Electrolytes fill our natural environment and are crucial to many areas of modern technology. Animals and plants are made up of electrolyte and our oceans are enormous reservoirs of electrolyte covering 2/3 of the surface of the Earth. Energy storage and conversion technologies, such as batteries and fuel cells, incorporate electrolyte as a central and essential ingredient. Despite this enormous ubiquity and importance of electrolytes, these fluids are often relegated to the ‘background’, considered simply as a solvating environment or conduits for charge transfer, sufficiently well defined by a few general parameters. Recently, a new perspective has begun to emerge: of electrolytes as a complex, central player: A vast library of different chemistries are being discovered including molecular ions, eutectic mixtures, self-assembling liquid salts, and oligomeric solvents. This diversity brings an unexplored jungle of nano-architectures and dynamic heterogeneities, relevant across many orders of magnitude in time and space.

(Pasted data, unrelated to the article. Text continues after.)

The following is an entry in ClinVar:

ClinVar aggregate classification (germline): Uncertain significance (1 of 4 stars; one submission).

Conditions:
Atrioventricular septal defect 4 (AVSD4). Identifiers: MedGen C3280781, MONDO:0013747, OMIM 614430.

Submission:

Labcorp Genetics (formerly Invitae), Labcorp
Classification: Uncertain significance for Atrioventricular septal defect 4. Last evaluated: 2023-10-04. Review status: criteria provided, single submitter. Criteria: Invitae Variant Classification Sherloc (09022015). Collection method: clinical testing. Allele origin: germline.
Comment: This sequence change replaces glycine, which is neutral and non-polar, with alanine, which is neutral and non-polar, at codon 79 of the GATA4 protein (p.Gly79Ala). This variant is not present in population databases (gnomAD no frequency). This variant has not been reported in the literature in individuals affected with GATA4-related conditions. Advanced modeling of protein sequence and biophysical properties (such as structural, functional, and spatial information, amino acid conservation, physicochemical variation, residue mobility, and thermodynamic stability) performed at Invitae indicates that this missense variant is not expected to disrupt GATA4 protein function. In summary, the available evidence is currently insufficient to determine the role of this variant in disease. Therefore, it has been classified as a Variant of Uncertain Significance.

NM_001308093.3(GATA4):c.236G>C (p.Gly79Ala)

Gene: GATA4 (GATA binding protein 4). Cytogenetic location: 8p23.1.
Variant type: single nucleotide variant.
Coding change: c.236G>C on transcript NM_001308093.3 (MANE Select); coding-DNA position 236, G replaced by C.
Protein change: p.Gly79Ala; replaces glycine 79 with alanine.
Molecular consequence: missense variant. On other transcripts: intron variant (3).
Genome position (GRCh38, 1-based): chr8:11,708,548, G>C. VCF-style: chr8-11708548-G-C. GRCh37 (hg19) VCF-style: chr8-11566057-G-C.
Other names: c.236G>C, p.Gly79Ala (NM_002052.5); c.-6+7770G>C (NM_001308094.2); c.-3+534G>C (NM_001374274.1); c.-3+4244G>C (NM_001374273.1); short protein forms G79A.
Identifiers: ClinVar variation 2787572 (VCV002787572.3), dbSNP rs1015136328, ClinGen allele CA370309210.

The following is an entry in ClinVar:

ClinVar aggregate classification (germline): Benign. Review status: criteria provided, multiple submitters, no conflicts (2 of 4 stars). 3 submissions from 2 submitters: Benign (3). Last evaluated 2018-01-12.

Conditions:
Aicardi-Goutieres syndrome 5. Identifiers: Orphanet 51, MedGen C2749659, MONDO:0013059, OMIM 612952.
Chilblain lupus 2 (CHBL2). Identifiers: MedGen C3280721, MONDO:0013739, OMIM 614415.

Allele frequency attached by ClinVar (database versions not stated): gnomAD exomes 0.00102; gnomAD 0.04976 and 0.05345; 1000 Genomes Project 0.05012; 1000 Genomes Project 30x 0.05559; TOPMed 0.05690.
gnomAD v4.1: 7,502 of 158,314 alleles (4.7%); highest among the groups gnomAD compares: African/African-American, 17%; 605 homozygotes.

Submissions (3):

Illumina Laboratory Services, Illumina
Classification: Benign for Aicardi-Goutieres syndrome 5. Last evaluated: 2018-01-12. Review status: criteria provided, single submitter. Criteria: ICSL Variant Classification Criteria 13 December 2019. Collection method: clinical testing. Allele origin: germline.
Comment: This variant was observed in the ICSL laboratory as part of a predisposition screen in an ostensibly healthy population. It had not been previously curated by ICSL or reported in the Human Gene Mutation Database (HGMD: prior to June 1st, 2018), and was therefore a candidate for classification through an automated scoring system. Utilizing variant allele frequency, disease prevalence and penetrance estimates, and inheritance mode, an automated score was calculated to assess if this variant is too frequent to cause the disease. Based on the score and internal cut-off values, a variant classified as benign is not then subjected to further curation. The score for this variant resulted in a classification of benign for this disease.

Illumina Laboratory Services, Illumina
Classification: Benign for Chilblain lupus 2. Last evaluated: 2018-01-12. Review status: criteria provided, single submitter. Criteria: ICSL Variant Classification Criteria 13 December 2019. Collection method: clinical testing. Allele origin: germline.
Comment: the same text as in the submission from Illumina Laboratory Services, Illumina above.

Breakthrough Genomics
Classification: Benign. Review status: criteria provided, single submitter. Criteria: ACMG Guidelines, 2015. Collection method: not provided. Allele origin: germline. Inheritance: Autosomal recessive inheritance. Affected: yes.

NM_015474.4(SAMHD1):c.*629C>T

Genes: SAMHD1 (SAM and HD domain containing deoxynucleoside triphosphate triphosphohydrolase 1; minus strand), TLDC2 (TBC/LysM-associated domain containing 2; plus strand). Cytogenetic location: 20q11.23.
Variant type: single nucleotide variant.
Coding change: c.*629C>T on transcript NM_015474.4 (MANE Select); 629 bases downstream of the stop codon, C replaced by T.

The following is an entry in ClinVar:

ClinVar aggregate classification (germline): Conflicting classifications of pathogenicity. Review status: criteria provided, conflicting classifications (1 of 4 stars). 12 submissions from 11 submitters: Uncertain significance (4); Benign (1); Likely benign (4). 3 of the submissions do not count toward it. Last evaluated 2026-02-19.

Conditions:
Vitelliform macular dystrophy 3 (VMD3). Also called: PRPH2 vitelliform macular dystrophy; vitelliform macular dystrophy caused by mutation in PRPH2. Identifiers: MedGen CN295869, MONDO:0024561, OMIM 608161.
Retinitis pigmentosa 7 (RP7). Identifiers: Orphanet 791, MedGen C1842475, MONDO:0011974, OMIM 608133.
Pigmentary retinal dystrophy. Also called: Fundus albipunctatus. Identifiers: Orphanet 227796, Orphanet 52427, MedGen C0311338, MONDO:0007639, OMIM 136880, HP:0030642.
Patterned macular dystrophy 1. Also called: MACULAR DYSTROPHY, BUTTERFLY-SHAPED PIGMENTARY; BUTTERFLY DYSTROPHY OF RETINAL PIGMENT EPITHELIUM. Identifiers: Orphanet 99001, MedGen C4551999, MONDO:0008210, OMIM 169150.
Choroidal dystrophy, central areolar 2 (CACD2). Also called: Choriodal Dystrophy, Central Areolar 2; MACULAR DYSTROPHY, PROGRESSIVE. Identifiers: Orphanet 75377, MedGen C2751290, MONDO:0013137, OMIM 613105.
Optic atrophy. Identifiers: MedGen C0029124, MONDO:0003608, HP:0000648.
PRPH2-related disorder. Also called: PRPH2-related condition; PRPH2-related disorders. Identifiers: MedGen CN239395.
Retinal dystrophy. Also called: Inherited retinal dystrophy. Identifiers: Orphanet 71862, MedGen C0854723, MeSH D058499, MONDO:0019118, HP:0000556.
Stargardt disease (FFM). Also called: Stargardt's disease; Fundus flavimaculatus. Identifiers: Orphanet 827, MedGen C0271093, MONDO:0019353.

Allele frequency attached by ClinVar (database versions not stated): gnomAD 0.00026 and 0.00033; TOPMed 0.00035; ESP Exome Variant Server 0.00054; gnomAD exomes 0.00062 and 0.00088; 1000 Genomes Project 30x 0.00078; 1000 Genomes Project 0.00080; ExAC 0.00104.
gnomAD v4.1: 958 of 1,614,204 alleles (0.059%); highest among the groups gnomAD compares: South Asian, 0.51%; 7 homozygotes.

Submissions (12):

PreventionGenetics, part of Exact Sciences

The overall vision of the ELECTROLYTE project is to explore and understand molecular interactions in complex and high-concentration electrolytes. The philosophy and methodology of the project involves drawing on theories and predictions from far-separated disciplines of Coulomb physics, ionic liquid chemistry, soft matter, and the biology of halophiles and electric fish. From these foundations, a series of hypotheses will be tested through experimental investigations of the structure, dynamics, electrochemical, mechanical and confinement properties of a wide range of electrolytic materials. This will lead to deep insight into the properties of concentrated electrolytes, and demonstrations of radically new electrolytic materials with properties outside of what is currently possible. Ultimately, the project will bring new mindsets for understanding and innovating electrolyte materials for future technologies.
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